How to care for ferns
Ferns are some of the oldest plants on earth, and are often beloved houseplants. Though there are more than 6,000 known fern species, only a few varieties will flourish indoors. Ferns are very delicate plants that require more attention than other houseplants.
With some research on the type of fern you’re wanting to grow and a quick call to the local nursery for some valuable tips specific to your area, even an inexperienced gardener can grow a large, beautiful fern. Read on to find out how to care for ferns.
The following ferns are known to thrive indoors with minimal care taking:
- Boston Fern (Nephrolepis)
- Holly Fern (Cyrtomium)
- Birdsnest Fern (Asplenium)
- Maidenhair Fern (Adiantum)
- Rabbit's Foot or Ball Fern (Davallia)
- Staghorn Fern (Platycerium)
- Table Fern (Pteris)
Put your fern in a location with a lot of light but little direct sun. Early morning and late afternoon direct light is enough, with shade during the rest of the day. An area of high humidity is helpful, but with proper watering (see below), a fern will be fine in a drier area.
Because ferns are so fragile, it is important to place them where tBecause ferns are so fragile, it is important to place them where they will not be crowded or brushed up against. Be sure to allow them to have plenty of "personal space" so that they can spread out and expand. When a fern is crowded into a small space, it tends to do poorly.
Use a clay pot or a hanging basket lined with sphagnum moss togrow your fern. Plastic pots aren’t good for drainage, and adequate draining is crucial for a healthy fern.
Because a fern’s roots are near the surface, they should only be grown in shallow pots (about 6 inches deep).
Soil and Mixes
Many horticulturists recommend planting ferns with a special fern potting mixture, which can be found at a nursery. Ferns require loose, quick-draining mix. It is also acceptable to use regular potting mix and add about 20% peat moss.
Over-watering kills more plants than anything else. Only give your fern water when the soil is starts to look dry. Don’t use a plant mister on your fern. It can cause the fronds (leaves) to brown and wilt.
The soil of your fern should be moist, but never wet. Over-watering a fern is a common mistake. Over-watering can damage a plant’s roots, and once the roots are damaged the plant may not survive.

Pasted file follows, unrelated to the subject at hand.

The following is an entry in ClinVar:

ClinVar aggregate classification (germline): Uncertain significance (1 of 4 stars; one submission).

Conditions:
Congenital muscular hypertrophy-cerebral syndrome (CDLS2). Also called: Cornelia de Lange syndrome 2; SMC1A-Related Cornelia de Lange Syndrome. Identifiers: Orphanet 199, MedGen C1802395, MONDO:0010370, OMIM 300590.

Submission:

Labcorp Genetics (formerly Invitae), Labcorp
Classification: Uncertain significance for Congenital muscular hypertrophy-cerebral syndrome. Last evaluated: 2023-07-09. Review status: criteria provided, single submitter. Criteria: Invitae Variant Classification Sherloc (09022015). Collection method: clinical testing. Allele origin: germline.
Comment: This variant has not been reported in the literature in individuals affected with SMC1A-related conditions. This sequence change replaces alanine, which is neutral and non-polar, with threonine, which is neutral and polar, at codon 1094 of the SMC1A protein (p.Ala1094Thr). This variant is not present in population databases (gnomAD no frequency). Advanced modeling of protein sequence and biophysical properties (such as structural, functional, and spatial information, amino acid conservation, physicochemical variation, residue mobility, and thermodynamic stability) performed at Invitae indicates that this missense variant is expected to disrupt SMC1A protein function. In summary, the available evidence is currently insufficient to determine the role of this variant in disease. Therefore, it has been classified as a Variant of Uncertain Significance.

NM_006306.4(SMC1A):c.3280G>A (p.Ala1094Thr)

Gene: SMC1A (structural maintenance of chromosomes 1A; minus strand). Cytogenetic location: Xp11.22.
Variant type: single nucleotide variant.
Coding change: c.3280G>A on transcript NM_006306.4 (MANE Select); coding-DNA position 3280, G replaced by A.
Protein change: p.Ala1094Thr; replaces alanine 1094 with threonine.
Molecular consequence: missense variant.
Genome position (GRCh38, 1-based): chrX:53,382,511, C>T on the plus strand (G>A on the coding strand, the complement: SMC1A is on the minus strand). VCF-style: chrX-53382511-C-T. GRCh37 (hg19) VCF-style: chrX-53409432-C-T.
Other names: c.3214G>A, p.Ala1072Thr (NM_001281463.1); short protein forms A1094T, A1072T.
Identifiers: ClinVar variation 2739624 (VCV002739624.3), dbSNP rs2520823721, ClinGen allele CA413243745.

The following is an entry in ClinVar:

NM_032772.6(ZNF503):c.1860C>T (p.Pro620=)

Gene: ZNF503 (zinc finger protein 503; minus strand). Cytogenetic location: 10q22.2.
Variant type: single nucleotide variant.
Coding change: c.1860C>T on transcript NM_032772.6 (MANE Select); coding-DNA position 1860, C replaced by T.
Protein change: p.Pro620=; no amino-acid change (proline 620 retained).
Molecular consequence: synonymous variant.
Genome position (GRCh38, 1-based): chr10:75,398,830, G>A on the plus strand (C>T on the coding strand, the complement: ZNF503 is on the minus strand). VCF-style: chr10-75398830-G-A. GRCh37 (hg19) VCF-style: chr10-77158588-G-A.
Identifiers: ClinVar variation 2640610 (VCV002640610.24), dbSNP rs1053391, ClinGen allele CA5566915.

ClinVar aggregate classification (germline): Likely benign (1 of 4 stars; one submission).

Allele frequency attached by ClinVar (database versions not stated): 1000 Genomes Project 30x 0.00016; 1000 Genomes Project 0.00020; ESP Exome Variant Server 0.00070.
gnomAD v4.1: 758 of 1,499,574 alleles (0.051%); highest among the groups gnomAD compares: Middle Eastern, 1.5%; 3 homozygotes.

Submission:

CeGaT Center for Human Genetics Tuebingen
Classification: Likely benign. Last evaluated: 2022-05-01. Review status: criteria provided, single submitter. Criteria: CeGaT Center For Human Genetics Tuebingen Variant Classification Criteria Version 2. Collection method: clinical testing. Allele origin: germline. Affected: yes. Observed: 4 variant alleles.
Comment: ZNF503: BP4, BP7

Because ferns like humidity, fill a tray with pebbles and water (enough water to cover all the pebbles) and place the potted fern on the tray.
Use a high-nitrogen fertilizer once a month, during the growing season. Only use one-quarter to one-half of the recommendations on the fertilizer package.
New ferns will not grow from cuttings.
If you notice brown around the edge of a leaf, and the fern’s condition doesn’t improve after a couple waterings, cut off the sick leaf. Also cut off any dead leaves at the base of the fern.
If the whole fern looks bad, or pests have invaded, just cut the whole plant right above the soil and let it grown again.
Ferns should be re-potted at least once a year, and can be divided easily in more potted plants. Just remove the plant from the pot, divide the roots with a sharp knife, untangle the leaves, and place the ferns into new pots.
But how do you know when to re-pot a fern? The basic rule is this: if the roots have reached thesides and bottom of the pot, it's time to re-pot it.
In favorable climates, ferns can also be grown in a shady garden spot protected from wind and heavy rains. Keep the fern out of direct midday sun and make sure it gets enough water to keep the soil damp. A couple inches of organic mulch (for example, chopped leaves) will help keep an outdoor fern healthy. And again, give the fern enough room – it shouldn’t come close to touching other plants.